Alabama was undefeated and ranked No. 2 in the country heading into the 2009 game. The Tigers took a double-digit lead in the first half, but Greg McElroy led the Crimson Tide on a huge comeback. Trailing 21-20 and facing a fourth-and-goal, Alabama coach Nick Saban took a huge gamble, opting to go for it. The risk paid off. McElroy found running back Roy Upchurch for a touchdown. That gave the Tide a 26-21 lead, which stood as the final. Alabama went on to win its first national championship under Saban.

4. The 1989 Iron Bowl

The 1989 Iron Bowl was Auburn’s first true home game in the series, which had previously been played mostly at Birmingham’s Legion Field. According to reports, 20,000 fans showed up before the game for the “The Tiger Walk” as Auburn players entered the stadium and they wouldn’t be disappointed. Although the Tide had the early lead, the Tigers stormed back in the second half to take the lead and never looked back, going on to an historic 30-20 victory.

3. The Camback 2010

One year after 2009, the rolls were reversed. Auburn was looking to preserve its undefeated season going and went on the road to play an Alabama team looking to be a spoiler. The Tide jumped out to an early 24-7 lead in Tuscaloosa. But eventual Heisman Trophy winner Cam Newton brought the Tigers back for a 28-27 win. Auburn not only won that game, but went onto its first national championship since 1957.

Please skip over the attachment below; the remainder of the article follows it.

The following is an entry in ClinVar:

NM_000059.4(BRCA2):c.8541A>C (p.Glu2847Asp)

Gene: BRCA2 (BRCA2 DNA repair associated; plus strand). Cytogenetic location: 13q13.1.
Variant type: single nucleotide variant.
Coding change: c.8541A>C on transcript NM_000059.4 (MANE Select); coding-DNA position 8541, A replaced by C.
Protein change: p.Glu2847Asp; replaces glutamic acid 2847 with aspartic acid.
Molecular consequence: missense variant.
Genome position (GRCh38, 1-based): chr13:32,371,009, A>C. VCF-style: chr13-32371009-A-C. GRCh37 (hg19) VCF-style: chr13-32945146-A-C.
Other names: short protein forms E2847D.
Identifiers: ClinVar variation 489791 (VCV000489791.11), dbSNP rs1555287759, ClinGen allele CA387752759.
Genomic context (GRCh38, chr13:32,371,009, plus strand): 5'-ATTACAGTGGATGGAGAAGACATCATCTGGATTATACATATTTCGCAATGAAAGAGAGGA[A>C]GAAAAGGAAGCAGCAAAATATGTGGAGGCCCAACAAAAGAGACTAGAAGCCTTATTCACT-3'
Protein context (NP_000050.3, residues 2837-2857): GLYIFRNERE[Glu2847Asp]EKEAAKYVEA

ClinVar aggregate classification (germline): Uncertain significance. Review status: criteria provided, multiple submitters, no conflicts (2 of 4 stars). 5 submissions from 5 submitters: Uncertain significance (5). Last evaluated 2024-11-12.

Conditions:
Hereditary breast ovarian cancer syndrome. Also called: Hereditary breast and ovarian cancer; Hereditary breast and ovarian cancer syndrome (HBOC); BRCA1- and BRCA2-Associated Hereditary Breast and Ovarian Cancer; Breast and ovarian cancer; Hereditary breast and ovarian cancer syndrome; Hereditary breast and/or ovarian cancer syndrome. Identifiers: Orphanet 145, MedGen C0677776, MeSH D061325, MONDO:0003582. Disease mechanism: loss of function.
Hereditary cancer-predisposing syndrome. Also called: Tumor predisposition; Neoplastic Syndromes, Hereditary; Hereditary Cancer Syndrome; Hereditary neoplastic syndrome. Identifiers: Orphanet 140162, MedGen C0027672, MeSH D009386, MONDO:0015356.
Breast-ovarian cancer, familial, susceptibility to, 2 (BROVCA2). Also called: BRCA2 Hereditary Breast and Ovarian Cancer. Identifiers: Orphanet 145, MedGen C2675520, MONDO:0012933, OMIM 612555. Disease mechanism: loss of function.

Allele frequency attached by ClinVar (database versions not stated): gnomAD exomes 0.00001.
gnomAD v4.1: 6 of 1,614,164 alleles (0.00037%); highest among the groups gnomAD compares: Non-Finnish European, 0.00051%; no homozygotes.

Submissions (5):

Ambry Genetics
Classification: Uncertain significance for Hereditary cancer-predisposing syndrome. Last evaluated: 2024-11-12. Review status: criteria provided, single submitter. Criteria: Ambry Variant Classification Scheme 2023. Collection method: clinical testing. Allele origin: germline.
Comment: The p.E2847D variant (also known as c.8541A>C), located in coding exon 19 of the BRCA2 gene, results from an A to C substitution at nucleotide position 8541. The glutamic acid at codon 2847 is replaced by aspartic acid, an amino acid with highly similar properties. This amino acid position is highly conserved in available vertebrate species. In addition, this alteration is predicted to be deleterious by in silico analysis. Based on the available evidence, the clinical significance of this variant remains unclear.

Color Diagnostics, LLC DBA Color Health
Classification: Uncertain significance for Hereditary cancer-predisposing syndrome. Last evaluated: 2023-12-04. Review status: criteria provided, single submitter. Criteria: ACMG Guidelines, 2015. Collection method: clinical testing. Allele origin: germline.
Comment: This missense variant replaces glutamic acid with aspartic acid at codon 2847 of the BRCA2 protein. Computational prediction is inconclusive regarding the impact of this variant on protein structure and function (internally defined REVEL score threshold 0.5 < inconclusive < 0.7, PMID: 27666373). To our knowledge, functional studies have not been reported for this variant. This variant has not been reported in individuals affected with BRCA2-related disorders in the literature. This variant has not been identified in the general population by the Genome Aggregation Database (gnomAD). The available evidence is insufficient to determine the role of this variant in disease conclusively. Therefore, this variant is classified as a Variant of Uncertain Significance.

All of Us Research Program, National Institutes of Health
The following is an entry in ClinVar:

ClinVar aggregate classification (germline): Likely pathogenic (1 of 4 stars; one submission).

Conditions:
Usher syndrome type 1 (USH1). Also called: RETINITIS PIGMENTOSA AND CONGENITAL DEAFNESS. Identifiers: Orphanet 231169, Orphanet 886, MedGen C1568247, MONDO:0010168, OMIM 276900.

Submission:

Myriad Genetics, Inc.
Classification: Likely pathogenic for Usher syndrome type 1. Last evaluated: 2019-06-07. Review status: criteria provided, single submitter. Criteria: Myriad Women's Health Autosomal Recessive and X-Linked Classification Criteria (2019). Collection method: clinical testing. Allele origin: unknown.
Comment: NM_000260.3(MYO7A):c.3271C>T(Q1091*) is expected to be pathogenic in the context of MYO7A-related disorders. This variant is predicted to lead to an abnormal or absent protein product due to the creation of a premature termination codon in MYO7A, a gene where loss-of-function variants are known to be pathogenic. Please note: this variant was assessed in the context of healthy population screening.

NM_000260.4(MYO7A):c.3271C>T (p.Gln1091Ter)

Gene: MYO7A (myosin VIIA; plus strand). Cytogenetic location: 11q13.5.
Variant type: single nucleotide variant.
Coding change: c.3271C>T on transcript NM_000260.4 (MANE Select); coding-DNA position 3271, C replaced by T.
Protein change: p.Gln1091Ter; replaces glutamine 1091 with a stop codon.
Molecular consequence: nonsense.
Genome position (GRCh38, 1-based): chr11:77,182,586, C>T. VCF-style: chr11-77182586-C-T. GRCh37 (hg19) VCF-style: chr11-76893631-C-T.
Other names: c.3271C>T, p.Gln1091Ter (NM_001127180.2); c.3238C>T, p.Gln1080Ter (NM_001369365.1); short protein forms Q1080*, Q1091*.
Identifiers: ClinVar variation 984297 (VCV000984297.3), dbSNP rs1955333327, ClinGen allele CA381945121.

2. The Kick 6 2013

The 2013 Iron Bowl appeared headed for overtime when Alabama’s T.J. Yeldon went out of bounds. But after review, one second was put back on the clock, giving the Tide a chance at either a Hail Mary or a long field goal. Nick Saban opted for the long field goal. Alabama’s normal kicker, Cade Foster, was 0-for-3 on the day and with that, Saban sent Adam Griffith on for the long attempt. Griffith’s kick briefly looked like it had a chance but ultimately drifted wide and fell short.

Awaiting the short kick was Auburn’s Chris Davis, who returned the kick. Only two Alabama players had anything close to a reasonable chance to stop Davis. He came close to going out of bounds at around midfield, but stayed in. From there, it was academic. Jordan-Hare Stadium went crazy as Davis crossed the goal line. Alabama’s undefeated season and chance at a third-straight national championship ended, while a dream run for Auburn kept going with one of college football’s greatest plays.

1.  The Drive Part 2 2021

Auburn fans are probably going to be a little peeved that the Kick 6 is not No. 1 on this list but here is the reason why: The Kick 6 was basically a miracle play, while Bryce Young’s drive in the 2021 Iron Bowl was a masterpiece that showed off the skillset of the young quarterback.

The Tide had been struggling throughout the game and Young just couldn’t get things going until the closing seconds of the fourth quarter when Young marched the Tide down the field for the game-tying score to send the game into overtime where the Crimson would win it 24-22. The victory kept Alabama’s hopes alive for a playoff spot and sealed Young’s Heisman victory.

About Stacey Mickles

Stacey is a 1995 graduate of the University of Alabama who has previously worked for other publications such as Sportskeeda and Saturday Down South.